The timeline report said only 35% of the 5,347 city residents who tested positive or suspected were positive for COVID-19 within the first two weeks of the contact tracing program gave information on their close contacts.
“For each person, you should be in touch with 75% of their resources within a day,” Halkitis told Times.
Dr. Ted Long, head of New York City’s New Test and Corps Traces, defended the program on Sunday and said that 69% of those who completed an interview were available to contacts. “We think it’s a good start, but we also want to get this number,” Long told The Associated Press.
Long says that the 35% figure quoted by the Times represents a percentage of all those who reach tracers, and some of these people, including some who have not had COVID-19 symptoms for weeks, have not relevant contacts to provide.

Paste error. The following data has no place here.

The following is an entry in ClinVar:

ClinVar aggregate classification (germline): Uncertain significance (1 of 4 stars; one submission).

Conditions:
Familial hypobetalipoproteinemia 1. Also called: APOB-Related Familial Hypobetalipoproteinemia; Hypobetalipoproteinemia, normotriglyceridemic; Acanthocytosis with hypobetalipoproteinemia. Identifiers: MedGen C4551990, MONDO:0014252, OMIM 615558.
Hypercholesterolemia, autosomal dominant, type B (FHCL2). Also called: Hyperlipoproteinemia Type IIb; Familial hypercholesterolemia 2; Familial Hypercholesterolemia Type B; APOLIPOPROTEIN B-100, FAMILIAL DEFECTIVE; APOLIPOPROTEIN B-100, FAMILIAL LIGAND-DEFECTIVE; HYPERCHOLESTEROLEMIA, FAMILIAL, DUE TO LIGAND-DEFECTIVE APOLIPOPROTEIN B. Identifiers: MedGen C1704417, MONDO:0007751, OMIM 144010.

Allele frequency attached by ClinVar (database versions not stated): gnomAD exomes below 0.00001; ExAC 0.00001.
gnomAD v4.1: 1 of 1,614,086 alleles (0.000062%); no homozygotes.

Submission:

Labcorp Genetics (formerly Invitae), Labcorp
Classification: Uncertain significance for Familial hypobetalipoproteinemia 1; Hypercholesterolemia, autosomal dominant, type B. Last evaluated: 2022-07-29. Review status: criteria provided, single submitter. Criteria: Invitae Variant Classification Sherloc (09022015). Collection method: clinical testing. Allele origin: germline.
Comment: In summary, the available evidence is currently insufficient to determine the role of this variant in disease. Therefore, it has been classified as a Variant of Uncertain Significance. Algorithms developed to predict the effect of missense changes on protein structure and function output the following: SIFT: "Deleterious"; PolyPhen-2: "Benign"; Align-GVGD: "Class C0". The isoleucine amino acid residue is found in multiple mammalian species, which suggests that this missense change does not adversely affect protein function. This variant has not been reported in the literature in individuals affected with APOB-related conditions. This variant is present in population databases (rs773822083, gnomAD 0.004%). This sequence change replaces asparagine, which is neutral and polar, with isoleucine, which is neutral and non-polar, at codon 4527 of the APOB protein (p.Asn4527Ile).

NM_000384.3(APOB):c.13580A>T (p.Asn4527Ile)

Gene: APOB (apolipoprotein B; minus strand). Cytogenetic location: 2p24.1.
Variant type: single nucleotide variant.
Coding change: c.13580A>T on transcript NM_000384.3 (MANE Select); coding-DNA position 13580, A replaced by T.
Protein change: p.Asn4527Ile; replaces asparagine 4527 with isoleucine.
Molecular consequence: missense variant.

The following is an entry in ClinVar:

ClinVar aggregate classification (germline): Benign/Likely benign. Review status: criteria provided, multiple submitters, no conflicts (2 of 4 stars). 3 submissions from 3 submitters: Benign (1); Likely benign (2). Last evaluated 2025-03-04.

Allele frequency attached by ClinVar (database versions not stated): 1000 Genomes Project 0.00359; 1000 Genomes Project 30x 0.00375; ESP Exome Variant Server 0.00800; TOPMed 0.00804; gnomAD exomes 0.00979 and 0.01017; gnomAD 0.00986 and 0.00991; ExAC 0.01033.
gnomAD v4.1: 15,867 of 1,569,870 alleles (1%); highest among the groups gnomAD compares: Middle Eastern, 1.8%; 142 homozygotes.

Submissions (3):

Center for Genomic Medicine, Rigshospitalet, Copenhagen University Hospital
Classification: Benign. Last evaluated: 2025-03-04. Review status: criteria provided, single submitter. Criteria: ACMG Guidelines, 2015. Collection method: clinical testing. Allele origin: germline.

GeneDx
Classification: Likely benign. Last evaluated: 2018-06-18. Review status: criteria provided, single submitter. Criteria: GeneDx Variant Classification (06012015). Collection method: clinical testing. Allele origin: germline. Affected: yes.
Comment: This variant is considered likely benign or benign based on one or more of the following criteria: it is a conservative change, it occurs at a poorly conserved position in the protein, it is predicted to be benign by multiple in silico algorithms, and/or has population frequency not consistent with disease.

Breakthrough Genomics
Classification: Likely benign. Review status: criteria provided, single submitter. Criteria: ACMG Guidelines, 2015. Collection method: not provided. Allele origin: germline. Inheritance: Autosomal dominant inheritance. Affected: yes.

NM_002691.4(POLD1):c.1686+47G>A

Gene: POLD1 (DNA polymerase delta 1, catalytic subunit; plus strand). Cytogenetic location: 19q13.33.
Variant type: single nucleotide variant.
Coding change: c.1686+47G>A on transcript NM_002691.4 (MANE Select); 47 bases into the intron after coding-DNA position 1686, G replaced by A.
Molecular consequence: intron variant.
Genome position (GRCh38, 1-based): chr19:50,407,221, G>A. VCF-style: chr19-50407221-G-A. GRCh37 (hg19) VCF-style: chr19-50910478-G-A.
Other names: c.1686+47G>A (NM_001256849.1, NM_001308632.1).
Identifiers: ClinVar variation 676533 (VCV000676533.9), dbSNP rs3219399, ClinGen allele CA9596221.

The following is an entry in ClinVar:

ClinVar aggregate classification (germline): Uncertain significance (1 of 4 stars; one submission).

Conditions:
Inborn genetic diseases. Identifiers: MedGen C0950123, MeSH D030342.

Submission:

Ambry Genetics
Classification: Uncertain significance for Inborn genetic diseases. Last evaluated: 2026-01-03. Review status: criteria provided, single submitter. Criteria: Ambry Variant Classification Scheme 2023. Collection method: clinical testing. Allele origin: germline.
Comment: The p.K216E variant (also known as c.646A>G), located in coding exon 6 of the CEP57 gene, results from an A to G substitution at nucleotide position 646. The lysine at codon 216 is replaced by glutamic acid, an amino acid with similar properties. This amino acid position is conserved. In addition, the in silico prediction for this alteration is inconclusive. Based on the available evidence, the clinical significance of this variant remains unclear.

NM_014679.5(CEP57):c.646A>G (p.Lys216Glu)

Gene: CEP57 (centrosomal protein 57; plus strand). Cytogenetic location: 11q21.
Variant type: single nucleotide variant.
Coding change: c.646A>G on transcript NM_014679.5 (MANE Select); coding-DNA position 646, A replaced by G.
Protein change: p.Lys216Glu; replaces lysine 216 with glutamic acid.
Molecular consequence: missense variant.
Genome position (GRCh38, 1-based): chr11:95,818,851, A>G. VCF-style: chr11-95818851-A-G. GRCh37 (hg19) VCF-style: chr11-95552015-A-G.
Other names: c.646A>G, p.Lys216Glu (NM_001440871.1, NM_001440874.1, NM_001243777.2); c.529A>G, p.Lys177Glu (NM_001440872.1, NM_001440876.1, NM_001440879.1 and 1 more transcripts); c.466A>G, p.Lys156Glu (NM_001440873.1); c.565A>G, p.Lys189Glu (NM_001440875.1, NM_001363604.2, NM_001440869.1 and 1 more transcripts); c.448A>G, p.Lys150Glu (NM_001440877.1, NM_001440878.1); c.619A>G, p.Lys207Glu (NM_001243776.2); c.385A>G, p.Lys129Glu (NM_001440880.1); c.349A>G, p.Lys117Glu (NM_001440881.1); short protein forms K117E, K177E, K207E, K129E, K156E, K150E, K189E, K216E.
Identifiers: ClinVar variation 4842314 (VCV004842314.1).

Long says he believes the program, which started on June 1, will be more successful when the tracers start going from your home in the next week or two, rather than relying on the phone.
New York City has made huge strides in containing the epidemic since the coronavirus shutdown started in March, with more than 320 new cases reported on Thursday, down from several thousand a day during the peak period . But officials say tracking contact effort is crucial to preventing an upsurge as the city enters the second phase of easing coronavirus restrictions on Monday, including outdoor dining at restaurants and shopping stores.
Mayor Bill de Blasio said he expects 300,000 to more people to return to their jobs during Phase 2.
Govt. Andrew Cuomo confirmed that the city is on track to begin Phase 2 of the reopening on Monday, and said in a press release that 15 deaths were attributed to COVID-19 in the state on Saturday. Which is the lowest state of death since the start of the epidemic in March.